Lee Konitz & Albert Mangelsdorff: Creole Love Call

Track

Creole Love Call

Artist

Lee Konitz (alto sax) and Albert Mangelsdorff (trombone)

CD

Art of the Duo (Enja)

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Musicians:

Lee Konitz (alto sax), Albert Mangelsdorff (trombone).

Composed by Duke Ellington

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Recorded: Villingen, Germany, June 8-10, 1983

Albumcoverleekonitz-albertmangelsdorff-artoftheduo

Rating: 95/100 (learn more)

Notwithstanding their obvious differences, Lee Konitz and Albert Mangelsdorff have much in common. One is American, the other German; one plays a slow low instrument, the other a fast high one. But they were born hardly a year apart and, each on his respective side of the Atlantic, followed nearly parallel paths: fascination for Louis Armstrong, love of Lester Young and his melodic way of improvising, and interest in Lennie Tristano's ideas as an alternative to overwhelming bebop. Of course, Chicago-born Konitz was in the heart of things while Mangelsdorff got the information with some delay in Cologne, where he adapted Tristano-school phrasing to his trombone.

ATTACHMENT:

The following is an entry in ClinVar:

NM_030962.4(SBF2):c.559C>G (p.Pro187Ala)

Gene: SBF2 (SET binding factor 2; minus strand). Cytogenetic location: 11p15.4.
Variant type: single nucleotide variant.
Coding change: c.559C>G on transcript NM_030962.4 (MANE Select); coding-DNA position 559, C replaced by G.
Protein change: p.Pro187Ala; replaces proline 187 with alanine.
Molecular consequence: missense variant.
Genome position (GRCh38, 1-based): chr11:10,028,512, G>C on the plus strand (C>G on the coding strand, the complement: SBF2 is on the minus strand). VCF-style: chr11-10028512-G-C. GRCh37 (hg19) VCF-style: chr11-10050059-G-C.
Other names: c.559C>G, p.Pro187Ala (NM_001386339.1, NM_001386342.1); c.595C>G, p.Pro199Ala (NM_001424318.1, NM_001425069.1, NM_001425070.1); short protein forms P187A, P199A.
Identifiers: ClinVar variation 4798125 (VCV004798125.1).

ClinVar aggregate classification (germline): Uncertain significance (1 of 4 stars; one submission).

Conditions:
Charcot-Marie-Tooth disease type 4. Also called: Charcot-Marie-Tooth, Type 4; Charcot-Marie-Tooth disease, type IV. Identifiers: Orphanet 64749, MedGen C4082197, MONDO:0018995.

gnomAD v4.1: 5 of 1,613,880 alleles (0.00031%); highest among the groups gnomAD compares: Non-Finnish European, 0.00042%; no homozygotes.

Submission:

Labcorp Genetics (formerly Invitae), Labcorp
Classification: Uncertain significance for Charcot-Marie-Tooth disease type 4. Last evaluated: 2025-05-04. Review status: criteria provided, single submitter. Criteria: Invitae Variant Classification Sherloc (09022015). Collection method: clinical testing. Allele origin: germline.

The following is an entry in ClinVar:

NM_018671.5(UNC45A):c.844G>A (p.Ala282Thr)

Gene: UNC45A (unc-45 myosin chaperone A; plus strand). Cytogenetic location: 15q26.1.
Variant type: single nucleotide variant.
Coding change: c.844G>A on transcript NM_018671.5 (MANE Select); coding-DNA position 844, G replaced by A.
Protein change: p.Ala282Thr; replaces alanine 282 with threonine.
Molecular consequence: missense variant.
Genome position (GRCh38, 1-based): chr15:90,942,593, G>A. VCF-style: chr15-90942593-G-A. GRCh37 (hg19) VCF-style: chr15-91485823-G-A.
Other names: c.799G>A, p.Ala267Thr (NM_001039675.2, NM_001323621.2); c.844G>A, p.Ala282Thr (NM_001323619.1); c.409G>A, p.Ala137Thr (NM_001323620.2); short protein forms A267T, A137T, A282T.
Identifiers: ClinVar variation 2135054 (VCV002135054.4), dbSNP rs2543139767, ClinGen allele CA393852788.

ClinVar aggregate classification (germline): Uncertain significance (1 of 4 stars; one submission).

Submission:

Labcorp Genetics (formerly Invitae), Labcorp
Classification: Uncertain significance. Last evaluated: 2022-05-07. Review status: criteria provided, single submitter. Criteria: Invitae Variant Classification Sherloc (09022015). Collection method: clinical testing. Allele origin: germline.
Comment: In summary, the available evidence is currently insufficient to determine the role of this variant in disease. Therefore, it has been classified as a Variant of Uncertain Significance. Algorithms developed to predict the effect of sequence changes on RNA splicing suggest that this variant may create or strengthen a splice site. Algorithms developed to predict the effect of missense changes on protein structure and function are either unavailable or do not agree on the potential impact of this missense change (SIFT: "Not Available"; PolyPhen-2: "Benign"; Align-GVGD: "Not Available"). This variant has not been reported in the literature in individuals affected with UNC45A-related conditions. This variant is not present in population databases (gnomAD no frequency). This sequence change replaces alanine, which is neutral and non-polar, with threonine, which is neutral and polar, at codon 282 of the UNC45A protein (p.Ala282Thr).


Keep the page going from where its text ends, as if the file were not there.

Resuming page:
No wonder that when they first met in 1968 on an LP entitled ZO-KO-MA ("ZO" being Hungarian guitarist Attila Zoller) to play mostly Tristano-inspired music, they felt like brothers who'd had the same teacher. Fifteen years later, Konitz and Mangelsdorff dig even deeper into their common bag and tackle an Ellington tune of the "jungle" period. And what can better do the jungle thing than Manglesdorff's trombone, with its deep, ever-melodic growls stuffed with his trademark multiphonics?

Konitz's alto flies like a bird over the trombone's thick carpet of sound. He phrases the melody in a totally relaxed way, clustering notes or playing long ones without ever giving the impression that he quickens or slows down. When Mangelsdorff gets hold of the melody, he presents it in a slightly more extroverted way, putting forward its blues aspects, while Konitz plays a quiet descant. In other words, this interpretation is based on an intelligent use of their instrumental differences, building on the contrast between their sound, phrasing, timbre and approach. Just like some haute cuisine dish mixing hot and cold, rough and soft, sweet and sour to the utter delight of our aural taste buds.

Reviewer: Thierry Quénum

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